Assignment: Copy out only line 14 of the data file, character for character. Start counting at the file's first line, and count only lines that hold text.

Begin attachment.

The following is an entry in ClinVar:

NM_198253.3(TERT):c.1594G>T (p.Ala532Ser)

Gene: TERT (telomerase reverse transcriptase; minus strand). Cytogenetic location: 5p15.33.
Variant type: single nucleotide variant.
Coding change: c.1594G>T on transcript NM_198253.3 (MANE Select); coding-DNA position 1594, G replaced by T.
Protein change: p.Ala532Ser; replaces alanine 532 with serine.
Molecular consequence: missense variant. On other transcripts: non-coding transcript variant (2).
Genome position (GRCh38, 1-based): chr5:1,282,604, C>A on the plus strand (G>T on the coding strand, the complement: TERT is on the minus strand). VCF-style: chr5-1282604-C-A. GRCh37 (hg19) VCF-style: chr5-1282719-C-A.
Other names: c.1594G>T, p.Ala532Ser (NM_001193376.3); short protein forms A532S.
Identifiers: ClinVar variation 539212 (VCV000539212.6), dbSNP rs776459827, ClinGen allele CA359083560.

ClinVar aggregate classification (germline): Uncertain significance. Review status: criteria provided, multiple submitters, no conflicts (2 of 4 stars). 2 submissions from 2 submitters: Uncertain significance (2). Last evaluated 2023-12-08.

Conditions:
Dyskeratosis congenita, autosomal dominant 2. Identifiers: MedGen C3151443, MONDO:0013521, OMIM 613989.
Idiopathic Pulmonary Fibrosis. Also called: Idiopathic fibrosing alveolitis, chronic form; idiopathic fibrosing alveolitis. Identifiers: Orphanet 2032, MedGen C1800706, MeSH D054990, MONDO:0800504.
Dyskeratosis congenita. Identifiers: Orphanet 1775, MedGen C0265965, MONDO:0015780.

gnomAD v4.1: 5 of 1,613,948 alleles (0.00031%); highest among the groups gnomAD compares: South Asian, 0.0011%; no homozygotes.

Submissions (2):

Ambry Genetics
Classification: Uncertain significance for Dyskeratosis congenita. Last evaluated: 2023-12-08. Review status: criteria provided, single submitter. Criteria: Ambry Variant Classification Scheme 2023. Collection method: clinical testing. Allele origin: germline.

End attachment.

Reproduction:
Idiopathic Pulmonary Fibrosis. Also called: Idiopathic fibrosing alveolitis, chronic form; idiopathic fibrosing alveolitis. Identifiers: Orphanet 2032, MedGen C1800706, MeSH D054990, MONDO:0800504.